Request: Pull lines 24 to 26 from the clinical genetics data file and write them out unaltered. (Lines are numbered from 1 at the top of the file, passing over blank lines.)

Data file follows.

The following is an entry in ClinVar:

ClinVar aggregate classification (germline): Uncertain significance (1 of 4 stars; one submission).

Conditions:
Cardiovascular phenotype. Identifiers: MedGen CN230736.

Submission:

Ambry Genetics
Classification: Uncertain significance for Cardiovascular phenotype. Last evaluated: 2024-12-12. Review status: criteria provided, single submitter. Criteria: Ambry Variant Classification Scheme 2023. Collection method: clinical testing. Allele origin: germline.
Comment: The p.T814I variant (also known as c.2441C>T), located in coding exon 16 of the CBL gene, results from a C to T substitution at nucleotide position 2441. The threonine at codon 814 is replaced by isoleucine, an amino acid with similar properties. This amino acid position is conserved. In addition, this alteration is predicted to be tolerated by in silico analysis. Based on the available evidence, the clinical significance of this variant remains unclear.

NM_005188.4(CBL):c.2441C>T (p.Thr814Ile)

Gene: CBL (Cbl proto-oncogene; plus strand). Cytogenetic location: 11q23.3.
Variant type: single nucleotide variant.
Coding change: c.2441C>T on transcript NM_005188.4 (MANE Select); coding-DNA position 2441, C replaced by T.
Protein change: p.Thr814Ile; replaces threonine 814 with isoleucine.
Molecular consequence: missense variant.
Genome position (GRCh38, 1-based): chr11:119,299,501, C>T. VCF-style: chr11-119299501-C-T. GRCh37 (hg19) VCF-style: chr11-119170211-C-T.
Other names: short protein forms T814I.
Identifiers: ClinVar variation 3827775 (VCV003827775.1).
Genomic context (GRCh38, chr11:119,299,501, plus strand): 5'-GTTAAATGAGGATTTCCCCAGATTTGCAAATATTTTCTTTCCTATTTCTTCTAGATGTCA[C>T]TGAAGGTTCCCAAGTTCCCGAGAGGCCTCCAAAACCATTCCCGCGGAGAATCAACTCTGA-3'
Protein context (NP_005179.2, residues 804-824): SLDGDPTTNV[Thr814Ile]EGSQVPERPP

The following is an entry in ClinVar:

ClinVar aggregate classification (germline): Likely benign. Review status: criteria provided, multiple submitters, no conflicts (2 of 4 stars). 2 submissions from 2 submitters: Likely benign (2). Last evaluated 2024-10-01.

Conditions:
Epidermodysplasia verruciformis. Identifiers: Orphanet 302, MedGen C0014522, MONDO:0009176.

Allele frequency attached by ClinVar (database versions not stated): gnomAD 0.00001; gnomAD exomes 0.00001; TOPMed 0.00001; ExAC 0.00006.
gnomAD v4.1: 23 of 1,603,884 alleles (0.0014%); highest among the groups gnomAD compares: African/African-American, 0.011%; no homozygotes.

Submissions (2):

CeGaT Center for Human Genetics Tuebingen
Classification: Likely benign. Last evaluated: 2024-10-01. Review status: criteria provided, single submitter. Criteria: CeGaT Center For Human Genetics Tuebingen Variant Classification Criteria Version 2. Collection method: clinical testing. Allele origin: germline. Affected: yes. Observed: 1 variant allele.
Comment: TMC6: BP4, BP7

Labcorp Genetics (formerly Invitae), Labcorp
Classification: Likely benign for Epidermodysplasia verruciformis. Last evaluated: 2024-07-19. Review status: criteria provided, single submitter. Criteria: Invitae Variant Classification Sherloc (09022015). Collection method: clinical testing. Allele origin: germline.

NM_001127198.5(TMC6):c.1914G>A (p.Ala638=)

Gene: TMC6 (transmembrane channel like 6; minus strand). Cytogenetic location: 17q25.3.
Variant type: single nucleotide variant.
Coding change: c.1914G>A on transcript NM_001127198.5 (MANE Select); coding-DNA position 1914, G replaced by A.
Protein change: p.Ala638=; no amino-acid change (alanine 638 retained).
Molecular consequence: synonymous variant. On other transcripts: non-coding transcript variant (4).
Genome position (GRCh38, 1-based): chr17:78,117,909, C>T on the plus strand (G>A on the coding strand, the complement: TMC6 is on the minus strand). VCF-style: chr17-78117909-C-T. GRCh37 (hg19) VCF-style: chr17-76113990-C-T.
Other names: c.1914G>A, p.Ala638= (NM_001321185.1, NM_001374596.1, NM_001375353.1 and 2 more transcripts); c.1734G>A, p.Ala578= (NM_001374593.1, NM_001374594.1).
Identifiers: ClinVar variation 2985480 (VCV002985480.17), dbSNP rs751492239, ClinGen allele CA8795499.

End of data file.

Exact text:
Allele frequency attached by ClinVar (database versions not stated): gnomAD 0.00001; gnomAD exomes 0.00001; TOPMed 0.00001; ExAC 0.00006.
gnomAD v4.1: 23 of 1,603,884 alleles (0.0014%); highest among the groups gnomAD compares: African/African-American, 0.011%; no homozygotes.

Submissions (2):